As we drove to the next store, my wife and I independently called AT&T. She received a 4-minute wait list notification, yet I reached the rep first. I had called them after she did, which didn’t ease the situation. Further compounding the issue, neither customer service rep had heard of the Aria. Her rep was the least helpful. He said, “Well, we’ve been really busy with the iPhone this week.” Not a good move. He then informed her that it was impossible for them to know what any given store was carrying, in response to a request that he help us find a store with the Aria in stock. He was not very helpful, and was particularly rude. After going in circles with him for a few minutes, she asked to speak to a manager. His response? “If you want to talk to a manager it will take 48 hours for one to get back to you.” Exasperated, she told him to forget it and they ended the call.

My rep was notably better. She was apologetic about the need to travel to a different store. She asked me how to spell Aria, and promptly found it online. I asked her if she could help me find a store in my area that had an Aria in stock. She not only found a store, she called them for me to confirm the phone was in stock. I needed to confirm if the store was inside my local mall like I expected based on the address she gave me, and she forgot to ask. She offered to give me their number, but upon learning that I was driving and couldn’t write it down called them again for me, and confirmed my suspicion. It was indeed the mall store. She apologized again for my inconvenience and we were about to end the call when I decided her customer service was exceptional and wanted to do something about it. I asked for her manager, telling her I wanted to commend her customer service to her supervisor. She was grateful for this, and promptly connected me with her manager. I explained the events of the evening to the supervisor and explained what a great job the lady did in helping me find a store to go to. She was thankful for the commendation and apologized for the hassle. Incidentally, she hadn’t heard of the Aria either.

I got to the mall and quickly found the AT&T store. I asked if they have the Aria. He said he thinks they do, and went into the back to check. Sure enough he came back with one in hand. However, there was no demo unit available. He apologized, saying that since the phone was so new, the demo wasn’t currently available and might not become available until next week. This was disappointing, but understandable. Another rep stepped into the conversation and agreed that it was strange that the other employees hadn’t heard of it. They were both very friendly, which was really helpful at this point. They explained that since their store was physically smaller than most stores, the demo floor was limited. We noticed some Pantech and Palm devices that had demos out though, which makes me wonder why the Aria was relegated to the back-burner. We thanked them for their time and prepared to leave. I noticed a MicroCell behind her and confirmed they had units for sale. She told me that they had been selling them for a month and a half or so. I hadn’t realized that they were available, considering stores in San Francisco had reportedly not been stocking it. I assumed that San Francisco was far more valuable to AT&T than Ventura, but evidently I was wrong. Incidentally, the unit is reportedly now available in all locations.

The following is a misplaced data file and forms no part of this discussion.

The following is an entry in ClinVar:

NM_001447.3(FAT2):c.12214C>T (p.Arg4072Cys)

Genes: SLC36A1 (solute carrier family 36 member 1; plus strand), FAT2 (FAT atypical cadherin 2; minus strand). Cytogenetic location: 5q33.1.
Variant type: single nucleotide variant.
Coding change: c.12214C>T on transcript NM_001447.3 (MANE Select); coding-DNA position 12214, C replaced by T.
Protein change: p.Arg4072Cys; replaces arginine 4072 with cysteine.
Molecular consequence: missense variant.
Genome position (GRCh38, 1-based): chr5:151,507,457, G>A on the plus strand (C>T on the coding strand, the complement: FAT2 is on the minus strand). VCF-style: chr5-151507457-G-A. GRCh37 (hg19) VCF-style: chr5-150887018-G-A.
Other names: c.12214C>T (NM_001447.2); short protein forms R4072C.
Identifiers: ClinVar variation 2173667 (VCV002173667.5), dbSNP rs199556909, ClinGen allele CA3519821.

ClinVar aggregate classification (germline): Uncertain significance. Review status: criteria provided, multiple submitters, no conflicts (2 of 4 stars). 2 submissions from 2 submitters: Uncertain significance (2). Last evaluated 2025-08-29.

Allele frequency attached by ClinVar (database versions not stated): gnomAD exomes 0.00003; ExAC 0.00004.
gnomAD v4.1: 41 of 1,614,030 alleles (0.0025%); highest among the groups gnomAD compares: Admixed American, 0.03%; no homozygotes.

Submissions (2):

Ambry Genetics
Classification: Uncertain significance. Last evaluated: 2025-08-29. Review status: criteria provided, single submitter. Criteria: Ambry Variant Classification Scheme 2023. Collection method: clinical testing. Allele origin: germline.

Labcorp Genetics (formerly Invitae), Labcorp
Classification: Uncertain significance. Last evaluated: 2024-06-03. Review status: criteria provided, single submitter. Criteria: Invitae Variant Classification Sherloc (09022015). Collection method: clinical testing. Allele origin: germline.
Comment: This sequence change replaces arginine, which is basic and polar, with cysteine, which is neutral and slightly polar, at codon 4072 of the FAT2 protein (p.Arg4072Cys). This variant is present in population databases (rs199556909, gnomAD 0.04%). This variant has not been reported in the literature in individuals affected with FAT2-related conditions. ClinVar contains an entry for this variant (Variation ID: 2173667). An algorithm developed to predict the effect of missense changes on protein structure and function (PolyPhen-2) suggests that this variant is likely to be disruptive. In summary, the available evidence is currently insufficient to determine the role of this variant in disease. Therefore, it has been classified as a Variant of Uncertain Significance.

All in all, our search was more frustrating than anything. We couldn’t believe that employees had to be informed by a customer about a new phone they were supposedly carrying. Fortunately for AT&T, 4 of the 6 people were very friendly and service-oriented. This outweighed the two that weren’t so friendly. Otherwise the evening would have been that much more frustrating. So, we’ll wait until next week to try again, hopefully after the iPhone 4 mania has a chance to calm down a bit, however incrementally. Overall, this has been a bad week to be an AT&T customer. The iPhone caused multiple site crashes and maintenance downtime, online ordering went haywire, and of course there were all those lovely security problems. As often as I defend AT&T, and as bad an experience I have had with other providers, this week was an unacceptably bad week for AT&T. I really hope they get their act together. Hopefully everyone else shopping for the Aria had better luck than I did. If not, feel free to vent here. I’ll lend a listening ear.